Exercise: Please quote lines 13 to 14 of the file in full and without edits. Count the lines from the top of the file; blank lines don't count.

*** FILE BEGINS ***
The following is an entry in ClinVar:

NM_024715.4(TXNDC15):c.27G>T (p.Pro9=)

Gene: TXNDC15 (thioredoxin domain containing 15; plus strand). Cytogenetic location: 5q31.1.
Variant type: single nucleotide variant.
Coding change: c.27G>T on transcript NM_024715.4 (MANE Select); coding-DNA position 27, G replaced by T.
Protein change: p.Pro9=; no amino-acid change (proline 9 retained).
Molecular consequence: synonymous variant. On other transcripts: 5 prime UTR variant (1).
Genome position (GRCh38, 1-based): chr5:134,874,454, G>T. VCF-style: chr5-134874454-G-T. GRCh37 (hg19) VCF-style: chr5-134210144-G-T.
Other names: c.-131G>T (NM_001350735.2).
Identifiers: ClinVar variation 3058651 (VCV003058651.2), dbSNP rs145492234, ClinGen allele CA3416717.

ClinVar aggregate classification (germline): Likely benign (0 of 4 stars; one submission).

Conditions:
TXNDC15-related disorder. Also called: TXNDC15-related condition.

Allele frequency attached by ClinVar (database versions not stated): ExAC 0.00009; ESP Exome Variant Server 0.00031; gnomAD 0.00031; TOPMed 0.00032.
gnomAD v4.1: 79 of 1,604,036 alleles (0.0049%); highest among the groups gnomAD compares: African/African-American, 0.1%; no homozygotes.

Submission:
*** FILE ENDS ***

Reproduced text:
TXNDC15-related disorder. Also called: TXNDC15-related condition.

Allele frequency attached by ClinVar (database versions not stated): ExAC 0.00009; ESP Exome Variant Server 0.00031; gnomAD 0.00031; TOPMed 0.00032.